ACLU Files Class Action Lawsuit Against DHS: Thousands Are Incarcerated For Months In Remote Facilities Waiting To See A Judge
Cheryl Alethia Phelps / ACLU of San Diego & Imperial Counties
The ACLU of San Diego & Imperial Counties (“San Diego ACLU”), Fish & Richardson P.C., and the Law Offices of Leonard B. Simon P.C. filed a class action lawsuit in federal court yesterday against the U.S. Department of Homeland Security and the Department of Justice. The suit seeks to end the excessive delays depriving civil immigration detainees of due process and prompt judicial review.
Every day, immigration agencies incarcerate tens of thousands of longtime U.S. residents, victims of persecution, and others in remote detention centers, ripped from their families and without access to legal support. None are serving time for a crime – and no judge has determined that there is probable cause to detain them – yet they are held in these deplorable detention facilities while they pursue legal avenues to remain in the U.S.
In San Diego and Imperial Counties, these detainees can languish for months before they are brought before a judge just to begin their case and learn for the first time why they are being incarcerated, what they can do to help present their case, or whether they can take steps to seek their release and get back to their loved ones.
“These medieval policies wreak havoc on our immigrant communities,” said Bardis Vakili, senior staff attorney with the San Diego ACLU. “Physical liberty is a bedrock right protected by the Constitution. It cannot be taken away with no judicial oversight. This level of disregard for basic constitutional safeguards is reminiscent of our government’s decision to open internment camps during World War II. It’s an injustice that threatens to leave a similar scar on a new generation of American families.”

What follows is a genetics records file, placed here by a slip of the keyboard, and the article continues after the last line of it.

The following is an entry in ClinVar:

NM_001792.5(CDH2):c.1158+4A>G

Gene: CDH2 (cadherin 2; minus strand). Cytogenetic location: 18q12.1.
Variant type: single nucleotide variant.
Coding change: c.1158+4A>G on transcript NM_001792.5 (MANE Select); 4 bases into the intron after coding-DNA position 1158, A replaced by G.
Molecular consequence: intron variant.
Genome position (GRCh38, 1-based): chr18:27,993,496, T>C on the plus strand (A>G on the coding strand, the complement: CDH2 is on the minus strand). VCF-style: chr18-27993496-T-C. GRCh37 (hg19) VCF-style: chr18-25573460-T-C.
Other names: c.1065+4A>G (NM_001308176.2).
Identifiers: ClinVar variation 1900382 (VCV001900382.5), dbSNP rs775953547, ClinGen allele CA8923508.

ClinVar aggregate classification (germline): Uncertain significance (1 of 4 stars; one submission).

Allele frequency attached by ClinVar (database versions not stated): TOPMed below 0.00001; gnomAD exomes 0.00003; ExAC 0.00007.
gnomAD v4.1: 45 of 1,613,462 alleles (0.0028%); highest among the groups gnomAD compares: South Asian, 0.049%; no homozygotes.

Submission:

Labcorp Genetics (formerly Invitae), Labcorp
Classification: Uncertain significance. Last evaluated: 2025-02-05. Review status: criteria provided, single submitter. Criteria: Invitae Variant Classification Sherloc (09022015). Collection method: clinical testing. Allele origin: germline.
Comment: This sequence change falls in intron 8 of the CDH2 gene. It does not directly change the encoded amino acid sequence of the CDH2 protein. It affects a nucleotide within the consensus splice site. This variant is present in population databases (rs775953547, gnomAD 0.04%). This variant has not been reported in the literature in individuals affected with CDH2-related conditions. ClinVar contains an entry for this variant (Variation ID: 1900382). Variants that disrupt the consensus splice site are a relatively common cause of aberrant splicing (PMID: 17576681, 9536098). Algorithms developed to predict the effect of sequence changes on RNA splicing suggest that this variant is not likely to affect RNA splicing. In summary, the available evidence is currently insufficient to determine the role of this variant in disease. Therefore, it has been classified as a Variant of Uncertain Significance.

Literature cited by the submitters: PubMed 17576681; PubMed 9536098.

With the Trump administration promising to expand detention facilities and deport millions of more people, delays in immigration courts are likely to get longer and will create further stress on the system.
“This administration has promised to double down on an immigration detention system that is flawed at its core,” said Len Simon of the Law Offices of Leonard B. Simon P.C. “The U.S. Constitution prohibits warehousing people for months without seeing a judge. This lawsuit is necessary to fix this problem before it gets even worse.”
The lawsuit was filed on behalf of three clients currently detained in local facilities, including an 18-year-old high school senior who is eligible for the Deferred Action for Childhood Arrivals (DACA) program, a mother of two U.S. citizen children who has lived in the U.S. for many years, and a man who claims to be a U.S. citizen. They have been detained for weeks or months, but none have seen a judge. The lawsuit contends they are representative of a class of all detainees in DHS custody in the Southern District of California for longer than 48 hours who have not been brought before a judge nor received a judicial determination of probable cause to justify their detention.
“It betrays core American values to lock someone up without bringing them promptly to a judge,” said Craig Countryman, an attorney with Fish and Richardson P.C. “The government has no legitimate interest in blocking people who may be eligible for bond and pose no safety threat from seeing a judge who can neutrally evaluate their case and determine whether they have been wrongly imprisoned.”
On any given day, the two main detention facilities in the region – the Otay Detention Facility and the Imperial Regional Detention Facility – warehouse about 1,500 people in civil immigration detention. Detainees at these facilities typically wait one to three months just for their first hearing, but many wait even longer.